Community and child studies training at Centennial College is offered in a one-year format that allots students the foundation they need to pursue more focused programs in the School of Community and Health.
To be successful in programs such as Early Childhood Education, Child and Youth Worker, Developmental Service Worker, Community and Justice Services, Police Foundations, Recreation and Leisure Services and Social Service Worker — whose grads service the community and, more often than not, vulnerable demographics of the population — a strong foundation is required. That’s where Centennial College’s Community and Child Studies training comes in.
This one-year offering is designed as an academic pathway to the programs within Centennial College’s School of Community and Health Studies. It is especially geared towards students who are new to Canada, seeking to find fulfillment on a professional and personal level, and have an interest in community service, volunteer management or childcare. Because of this demographical focus, the needs of adult and ESL students are acknowledged and supported by faculty members who have expertise in both community and child studies. Utilizing collaborative teaching approaches, faculty members engage students to ensure they are comfortable in professional settings, using terminology relevant to their future fields.
Specific courses within the Community and Child Studies training include: Foundations in Community and Child Studies (students survey the range of services offered in the Community and Child Studies field and gain insight into the scope of these delivery models); Student Success and Interpersonal Skills (students explore the resources available in the college to support their success as a student in a post secondary environment. Close relationships with these internal service areas are developed); Introduction to Psychology (explores the concepts and principles of selected areas of psychology. By using involvement exercises and activities, students demonstrate their knowledge of the information by applying it to aspects of daily living, and in the process, improving their understanding of themselves, their environment, and their daily interactions); and more.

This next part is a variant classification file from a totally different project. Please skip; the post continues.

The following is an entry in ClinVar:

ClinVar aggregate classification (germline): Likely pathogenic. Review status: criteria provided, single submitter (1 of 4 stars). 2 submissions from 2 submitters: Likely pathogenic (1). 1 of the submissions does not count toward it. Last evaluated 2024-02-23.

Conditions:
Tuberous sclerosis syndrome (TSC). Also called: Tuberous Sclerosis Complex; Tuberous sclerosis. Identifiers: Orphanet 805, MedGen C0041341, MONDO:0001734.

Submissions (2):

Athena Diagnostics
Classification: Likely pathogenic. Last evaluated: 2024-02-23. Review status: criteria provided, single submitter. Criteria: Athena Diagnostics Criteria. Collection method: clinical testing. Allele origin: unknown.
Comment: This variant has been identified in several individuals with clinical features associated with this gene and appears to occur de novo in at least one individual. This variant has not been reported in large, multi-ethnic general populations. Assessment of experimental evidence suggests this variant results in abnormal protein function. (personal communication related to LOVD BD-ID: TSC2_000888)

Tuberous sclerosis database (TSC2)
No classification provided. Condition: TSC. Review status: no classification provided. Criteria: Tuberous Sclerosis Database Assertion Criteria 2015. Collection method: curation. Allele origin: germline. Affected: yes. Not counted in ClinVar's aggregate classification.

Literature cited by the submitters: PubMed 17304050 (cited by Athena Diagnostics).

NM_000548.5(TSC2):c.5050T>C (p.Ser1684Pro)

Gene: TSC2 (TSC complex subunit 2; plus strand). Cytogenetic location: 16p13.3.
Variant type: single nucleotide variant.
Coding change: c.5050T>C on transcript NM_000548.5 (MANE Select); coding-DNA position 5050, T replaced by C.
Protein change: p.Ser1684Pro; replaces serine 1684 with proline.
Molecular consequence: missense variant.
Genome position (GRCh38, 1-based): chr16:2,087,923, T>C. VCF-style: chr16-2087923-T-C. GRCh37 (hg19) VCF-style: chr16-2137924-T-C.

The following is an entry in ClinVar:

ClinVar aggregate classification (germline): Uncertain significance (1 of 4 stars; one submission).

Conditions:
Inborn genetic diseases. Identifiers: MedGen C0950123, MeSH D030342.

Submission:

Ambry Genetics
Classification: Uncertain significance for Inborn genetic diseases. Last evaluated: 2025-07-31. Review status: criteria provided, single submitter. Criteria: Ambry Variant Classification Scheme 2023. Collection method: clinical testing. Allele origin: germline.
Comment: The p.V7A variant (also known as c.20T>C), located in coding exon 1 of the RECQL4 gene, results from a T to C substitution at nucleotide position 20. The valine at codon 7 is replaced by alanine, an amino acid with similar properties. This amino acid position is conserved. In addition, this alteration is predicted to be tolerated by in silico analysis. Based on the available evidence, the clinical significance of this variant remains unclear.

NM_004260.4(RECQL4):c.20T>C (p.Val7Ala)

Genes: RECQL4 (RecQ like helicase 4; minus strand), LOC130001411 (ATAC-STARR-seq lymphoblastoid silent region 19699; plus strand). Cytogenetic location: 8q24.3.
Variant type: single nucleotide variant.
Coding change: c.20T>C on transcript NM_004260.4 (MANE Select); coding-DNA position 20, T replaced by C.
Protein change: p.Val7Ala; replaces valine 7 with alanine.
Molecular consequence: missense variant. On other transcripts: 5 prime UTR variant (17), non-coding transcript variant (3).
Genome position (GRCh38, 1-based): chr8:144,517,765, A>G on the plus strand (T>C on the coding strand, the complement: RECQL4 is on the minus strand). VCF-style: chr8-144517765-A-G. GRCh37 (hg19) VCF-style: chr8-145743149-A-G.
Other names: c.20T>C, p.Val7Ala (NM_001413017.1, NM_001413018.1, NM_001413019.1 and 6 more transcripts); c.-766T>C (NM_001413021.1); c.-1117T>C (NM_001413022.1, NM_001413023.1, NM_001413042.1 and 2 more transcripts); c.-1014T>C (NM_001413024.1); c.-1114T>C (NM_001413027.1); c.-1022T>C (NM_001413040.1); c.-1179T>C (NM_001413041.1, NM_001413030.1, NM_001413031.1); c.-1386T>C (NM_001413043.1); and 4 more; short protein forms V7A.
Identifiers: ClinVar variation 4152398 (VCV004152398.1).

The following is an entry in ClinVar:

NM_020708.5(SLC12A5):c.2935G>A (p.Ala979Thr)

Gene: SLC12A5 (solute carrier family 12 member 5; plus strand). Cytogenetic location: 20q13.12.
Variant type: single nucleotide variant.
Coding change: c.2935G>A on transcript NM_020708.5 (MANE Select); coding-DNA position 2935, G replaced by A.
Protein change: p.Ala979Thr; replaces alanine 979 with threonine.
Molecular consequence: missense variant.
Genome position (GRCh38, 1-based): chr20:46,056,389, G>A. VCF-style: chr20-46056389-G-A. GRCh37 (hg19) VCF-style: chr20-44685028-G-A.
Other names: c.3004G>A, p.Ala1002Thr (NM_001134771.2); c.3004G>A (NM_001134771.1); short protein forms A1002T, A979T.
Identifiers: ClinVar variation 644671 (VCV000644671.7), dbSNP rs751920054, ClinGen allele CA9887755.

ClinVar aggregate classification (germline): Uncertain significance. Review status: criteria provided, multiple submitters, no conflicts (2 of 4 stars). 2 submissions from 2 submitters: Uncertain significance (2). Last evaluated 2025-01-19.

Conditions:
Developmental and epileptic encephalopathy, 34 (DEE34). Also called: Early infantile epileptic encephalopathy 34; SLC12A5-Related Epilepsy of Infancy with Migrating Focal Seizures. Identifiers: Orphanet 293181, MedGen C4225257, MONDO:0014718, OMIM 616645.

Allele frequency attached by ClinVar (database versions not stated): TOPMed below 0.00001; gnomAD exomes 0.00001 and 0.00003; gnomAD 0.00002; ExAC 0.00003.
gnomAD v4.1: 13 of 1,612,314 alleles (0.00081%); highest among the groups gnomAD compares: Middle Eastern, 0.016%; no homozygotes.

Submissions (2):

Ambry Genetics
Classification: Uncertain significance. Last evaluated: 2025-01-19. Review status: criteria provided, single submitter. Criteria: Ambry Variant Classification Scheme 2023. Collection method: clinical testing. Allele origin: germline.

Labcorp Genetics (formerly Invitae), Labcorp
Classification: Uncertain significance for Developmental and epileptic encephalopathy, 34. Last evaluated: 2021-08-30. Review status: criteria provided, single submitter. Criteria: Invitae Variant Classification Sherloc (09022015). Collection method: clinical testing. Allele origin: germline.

Applicants interested in these foundation Community and Child Studies courses are required to have completed at minimum an Ontario Secondary School Diploma (OSSD) or equivalent or be 19 years of age or older. Applicants should, however, be advised that the program is an “alternate offer” for those students who apply but do not meet admission requirements for a Centennial College post-secondary program in the areas of Community or Child Studies. Applicants cannot apply directly to ontariocolleges.ca for admission to this program. Lastly, possession of minimum admission requirements does not guarantee admission to the Community and Child Studies Foundations program.
In this piece, Emma writes about the benefits of the community and child studies courses offered within Centennial College’s Community and Child Studies Foundations. This program not only prepares students for further study but also teaches them the skills for personal and professional reflection.